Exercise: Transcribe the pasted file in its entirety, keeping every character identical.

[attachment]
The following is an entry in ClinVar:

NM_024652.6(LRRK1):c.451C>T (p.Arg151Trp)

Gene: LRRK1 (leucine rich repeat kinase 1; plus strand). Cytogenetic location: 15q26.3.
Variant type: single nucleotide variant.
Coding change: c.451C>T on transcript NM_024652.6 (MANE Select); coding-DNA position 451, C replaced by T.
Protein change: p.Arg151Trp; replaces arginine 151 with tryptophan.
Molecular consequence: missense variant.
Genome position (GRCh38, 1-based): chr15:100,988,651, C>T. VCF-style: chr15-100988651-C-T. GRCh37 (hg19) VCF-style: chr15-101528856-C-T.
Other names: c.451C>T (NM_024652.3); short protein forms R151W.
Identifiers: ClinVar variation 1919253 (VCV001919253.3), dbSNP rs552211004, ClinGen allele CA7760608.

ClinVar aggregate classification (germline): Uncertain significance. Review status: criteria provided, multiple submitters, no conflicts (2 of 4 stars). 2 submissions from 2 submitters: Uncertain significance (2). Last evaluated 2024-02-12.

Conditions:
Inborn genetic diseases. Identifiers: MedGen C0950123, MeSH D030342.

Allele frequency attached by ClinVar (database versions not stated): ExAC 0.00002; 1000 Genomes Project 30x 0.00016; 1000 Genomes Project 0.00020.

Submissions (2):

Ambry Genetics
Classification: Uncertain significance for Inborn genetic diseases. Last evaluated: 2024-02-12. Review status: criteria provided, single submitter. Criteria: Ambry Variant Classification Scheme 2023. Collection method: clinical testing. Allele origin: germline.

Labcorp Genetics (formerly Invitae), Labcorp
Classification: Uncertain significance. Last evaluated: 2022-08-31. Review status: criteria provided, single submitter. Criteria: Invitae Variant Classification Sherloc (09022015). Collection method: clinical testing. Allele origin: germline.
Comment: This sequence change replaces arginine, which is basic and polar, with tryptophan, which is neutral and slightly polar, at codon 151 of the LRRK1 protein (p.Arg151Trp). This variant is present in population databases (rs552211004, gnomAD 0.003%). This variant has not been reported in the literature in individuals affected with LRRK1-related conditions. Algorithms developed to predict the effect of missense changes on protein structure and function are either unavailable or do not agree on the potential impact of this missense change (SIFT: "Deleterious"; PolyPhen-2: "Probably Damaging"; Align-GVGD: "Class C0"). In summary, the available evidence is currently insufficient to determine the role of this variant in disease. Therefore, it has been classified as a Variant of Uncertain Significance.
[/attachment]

The following is an entry in ClinVar:

NM_024652.6(LRRK1):c.451C>T (p.Arg151Trp)

Gene: LRRK1 (leucine rich repeat kinase 1; plus strand). Cytogenetic location: 15q26.3.
Variant type: single nucleotide variant.
Coding change: c.451C>T on transcript NM_024652.6 (MANE Select); coding-DNA position 451, C replaced by T.
Protein change: p.Arg151Trp; replaces arginine 151 with tryptophan.
Molecular consequence: missense variant.
Genome position (GRCh38, 1-based): chr15:100,988,651, C>T. VCF-style: chr15-100988651-C-T. GRCh37 (hg19) VCF-style: chr15-101528856-C-T.
Other names: c.451C>T (NM_024652.3); short protein forms R151W.
Identifiers: ClinVar variation 1919253 (VCV001919253.3), dbSNP rs552211004, ClinGen allele CA7760608.

ClinVar aggregate classification (germline): Uncertain significance. Review status: criteria provided, multiple submitters, no conflicts (2 of 4 stars). 2 submissions from 2 submitters: Uncertain significance (2). Last evaluated 2024-02-12.

Conditions:
Inborn genetic diseases. Identifiers: MedGen C0950123, MeSH D030342.

Allele frequency attached by ClinVar (database versions not stated): ExAC 0.00002; 1000 Genomes Project 30x 0.00016; 1000 Genomes Project 0.00020.

Submissions (2):

Ambry Genetics
Classification: Uncertain significance for Inborn genetic diseases. Last evaluated: 2024-02-12. Review status: criteria provided, single submitter. Criteria: Ambry Variant Classification Scheme 2023. Collection method: clinical testing. Allele origin: germline.

Labcorp Genetics (formerly Invitae), Labcorp
Classification: Uncertain significance. Last evaluated: 2022-08-31. Review status: criteria provided, single submitter. Criteria: Invitae Variant Classification Sherloc (09022015). Collection method: clinical testing. Allele origin: germline.
Comment: This sequence change replaces arginine, which is basic and polar, with tryptophan, which is neutral and slightly polar, at codon 151 of the LRRK1 protein (p.Arg151Trp). This variant is present in population databases (rs552211004, gnomAD 0.003%). This variant has not been reported in the literature in individuals affected with LRRK1-related conditions. Algorithms developed to predict the effect of missense changes on protein structure and function are either unavailable or do not agree on the potential impact of this missense change (SIFT: "Deleterious"; PolyPhen-2: "Probably Damaging"; Align-GVGD: "Class C0"). In summary, the available evidence is currently insufficient to determine the role of this variant in disease. Therefore, it has been classified as a Variant of Uncertain Significance.